COPENHAGEN, Denmark (AP) — Germany’s Foreign Minister said Friday that estimates show the Baltic Sea can produce “more than double the installed capacity of all German coal-fired power plants” as the country strives respond climate change goals and wean itself off the energy provided by Russia.
In a video message ahead of a meeting in the Danish capital, Foreign Minister Annalena Baerbock said Germany wanted to accelerate the expansion of wind power produced in the Baltic Sea.
The countries bordering the Baltic Sea “must set sail, work together and set their sights on achieving our region more sustainablemore resilient and safer,” Baerbock said.
German Chancellor Olaf Scholtz has said Germany remains committed to ending its greenhouse gas emissions by 2045, the first of any major industrialized nation. To achieve this goal, his government has said it will shut down coal-fired power plants that were reactivated during the war in Ukraine, end imports of Russian oil and coal this year and aim to stop using Russian gas. in the next two years.
The potential of the Baltic Sea “is huge”, Baerbock said. “The European Commission estimates that the Baltic Sea could potentially produce more than 90 gigawatts of wind energy. This is more than double the installed capacity of all German coal power plants.
“Wind power from the Baltic Sea will help us fight the climate crisis. And it is an investment in our security: it will help make us less dependent on Russian gas,” Baerbock said.
On July 1, Germany assumed the presidency of the Council of Baltic Sea States for one year. The intergovernmental forum for regional cooperation consists of the European Union and 10 member countries: Denmark, Estonia, Finland, Germany, Iceland, Latvia, Lithuania, Norway, Poland and Sweden.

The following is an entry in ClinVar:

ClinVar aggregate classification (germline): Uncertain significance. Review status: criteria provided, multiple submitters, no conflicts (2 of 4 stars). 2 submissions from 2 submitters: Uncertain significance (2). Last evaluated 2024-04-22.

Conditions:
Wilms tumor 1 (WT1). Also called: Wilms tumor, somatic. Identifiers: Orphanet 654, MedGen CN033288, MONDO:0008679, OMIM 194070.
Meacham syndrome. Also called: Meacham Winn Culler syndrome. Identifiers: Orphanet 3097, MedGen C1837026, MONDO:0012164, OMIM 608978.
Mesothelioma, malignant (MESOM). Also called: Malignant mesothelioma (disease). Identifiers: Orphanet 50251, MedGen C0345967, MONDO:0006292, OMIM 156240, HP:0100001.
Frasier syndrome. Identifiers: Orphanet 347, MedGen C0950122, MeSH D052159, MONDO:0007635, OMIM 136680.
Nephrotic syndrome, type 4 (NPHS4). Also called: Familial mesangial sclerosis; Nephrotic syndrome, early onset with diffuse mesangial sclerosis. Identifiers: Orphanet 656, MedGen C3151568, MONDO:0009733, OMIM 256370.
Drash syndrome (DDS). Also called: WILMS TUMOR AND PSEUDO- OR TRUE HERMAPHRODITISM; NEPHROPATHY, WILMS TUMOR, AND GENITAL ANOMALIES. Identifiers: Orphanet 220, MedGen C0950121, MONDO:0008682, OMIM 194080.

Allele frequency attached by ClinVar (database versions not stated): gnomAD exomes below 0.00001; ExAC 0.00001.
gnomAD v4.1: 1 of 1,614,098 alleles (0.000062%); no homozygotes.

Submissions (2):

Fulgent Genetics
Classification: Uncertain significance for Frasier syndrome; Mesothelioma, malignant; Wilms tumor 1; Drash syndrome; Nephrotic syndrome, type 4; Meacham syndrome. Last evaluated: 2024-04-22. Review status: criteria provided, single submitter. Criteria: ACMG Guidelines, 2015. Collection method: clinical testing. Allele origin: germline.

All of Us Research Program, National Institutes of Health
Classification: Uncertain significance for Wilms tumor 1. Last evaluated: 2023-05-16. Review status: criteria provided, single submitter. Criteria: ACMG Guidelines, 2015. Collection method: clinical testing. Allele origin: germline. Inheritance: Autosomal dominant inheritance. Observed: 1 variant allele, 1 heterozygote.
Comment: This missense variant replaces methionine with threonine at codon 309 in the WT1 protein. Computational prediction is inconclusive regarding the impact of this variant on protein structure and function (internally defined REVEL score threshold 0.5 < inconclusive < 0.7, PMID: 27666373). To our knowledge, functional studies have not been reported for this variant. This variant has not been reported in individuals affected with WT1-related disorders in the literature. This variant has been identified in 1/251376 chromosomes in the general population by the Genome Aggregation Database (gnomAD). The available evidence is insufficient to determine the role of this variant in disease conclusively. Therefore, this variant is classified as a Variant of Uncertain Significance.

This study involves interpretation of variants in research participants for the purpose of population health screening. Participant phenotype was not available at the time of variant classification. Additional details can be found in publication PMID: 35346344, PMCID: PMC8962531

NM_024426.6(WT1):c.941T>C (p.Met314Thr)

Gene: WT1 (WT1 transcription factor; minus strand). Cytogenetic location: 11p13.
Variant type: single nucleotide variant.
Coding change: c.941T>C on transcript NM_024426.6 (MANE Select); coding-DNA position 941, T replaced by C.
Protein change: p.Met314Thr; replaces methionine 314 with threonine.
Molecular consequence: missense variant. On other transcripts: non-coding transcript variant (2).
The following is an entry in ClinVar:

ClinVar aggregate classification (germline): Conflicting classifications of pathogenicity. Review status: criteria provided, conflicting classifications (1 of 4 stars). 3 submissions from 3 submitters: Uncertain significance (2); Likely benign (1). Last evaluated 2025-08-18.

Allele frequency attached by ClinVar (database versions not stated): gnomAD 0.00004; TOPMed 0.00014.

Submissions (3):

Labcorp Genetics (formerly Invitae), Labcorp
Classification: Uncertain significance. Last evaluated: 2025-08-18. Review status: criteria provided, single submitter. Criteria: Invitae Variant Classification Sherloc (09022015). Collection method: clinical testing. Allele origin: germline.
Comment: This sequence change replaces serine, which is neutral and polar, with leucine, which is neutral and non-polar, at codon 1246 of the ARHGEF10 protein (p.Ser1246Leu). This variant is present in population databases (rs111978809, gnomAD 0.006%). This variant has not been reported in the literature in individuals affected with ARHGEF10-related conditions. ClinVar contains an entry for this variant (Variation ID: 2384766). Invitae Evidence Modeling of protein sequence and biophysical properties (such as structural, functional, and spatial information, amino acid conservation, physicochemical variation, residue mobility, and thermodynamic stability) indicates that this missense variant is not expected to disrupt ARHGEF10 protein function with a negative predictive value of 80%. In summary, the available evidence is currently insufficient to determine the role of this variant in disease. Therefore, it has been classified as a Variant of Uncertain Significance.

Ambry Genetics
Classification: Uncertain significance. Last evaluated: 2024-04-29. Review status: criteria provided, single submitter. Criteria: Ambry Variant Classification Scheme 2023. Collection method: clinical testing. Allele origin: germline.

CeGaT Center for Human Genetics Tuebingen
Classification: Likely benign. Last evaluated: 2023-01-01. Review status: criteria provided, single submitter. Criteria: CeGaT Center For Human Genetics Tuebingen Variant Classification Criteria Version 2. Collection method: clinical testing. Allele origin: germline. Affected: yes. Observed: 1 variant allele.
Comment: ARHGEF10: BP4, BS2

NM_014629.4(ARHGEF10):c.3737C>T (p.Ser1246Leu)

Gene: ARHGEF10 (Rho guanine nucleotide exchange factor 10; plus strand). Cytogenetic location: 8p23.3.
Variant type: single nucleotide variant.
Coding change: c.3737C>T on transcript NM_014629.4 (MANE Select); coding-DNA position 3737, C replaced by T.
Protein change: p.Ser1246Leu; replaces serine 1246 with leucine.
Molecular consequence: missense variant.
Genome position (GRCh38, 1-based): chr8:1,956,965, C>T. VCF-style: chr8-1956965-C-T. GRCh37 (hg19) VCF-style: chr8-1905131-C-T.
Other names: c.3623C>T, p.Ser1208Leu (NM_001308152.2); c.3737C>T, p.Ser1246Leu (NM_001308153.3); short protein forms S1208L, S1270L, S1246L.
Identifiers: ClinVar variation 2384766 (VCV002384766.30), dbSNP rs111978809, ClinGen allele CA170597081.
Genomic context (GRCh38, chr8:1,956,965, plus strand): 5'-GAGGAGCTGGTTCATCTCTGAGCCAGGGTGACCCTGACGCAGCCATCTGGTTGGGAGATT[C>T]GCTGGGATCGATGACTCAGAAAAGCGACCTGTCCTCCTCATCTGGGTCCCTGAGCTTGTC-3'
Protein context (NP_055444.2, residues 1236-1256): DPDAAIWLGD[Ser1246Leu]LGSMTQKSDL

Following Russia’s invasion of Ukraine, the council suspended Russia from its activities. Moscow later said it had decided to step down from the council, saying the organization was turning into “an anti-Russian tool”.
Denmark is due to hold a meeting next week on the Baltic Sea island of Bornholm to discuss ways “to liberate the Baltic Sea region from Russian energy and at the same time pave the way for a meaningful green transition”, according to the Danish government. .
Among those expected are the President of the Executive Board of the European Union, the Lithuanian President, the Polish, Latvian, Estonian, Finnish and Danish Prime Ministers, as well as several energy ministers.
Frank Jordans in Berlin contributed to this report.
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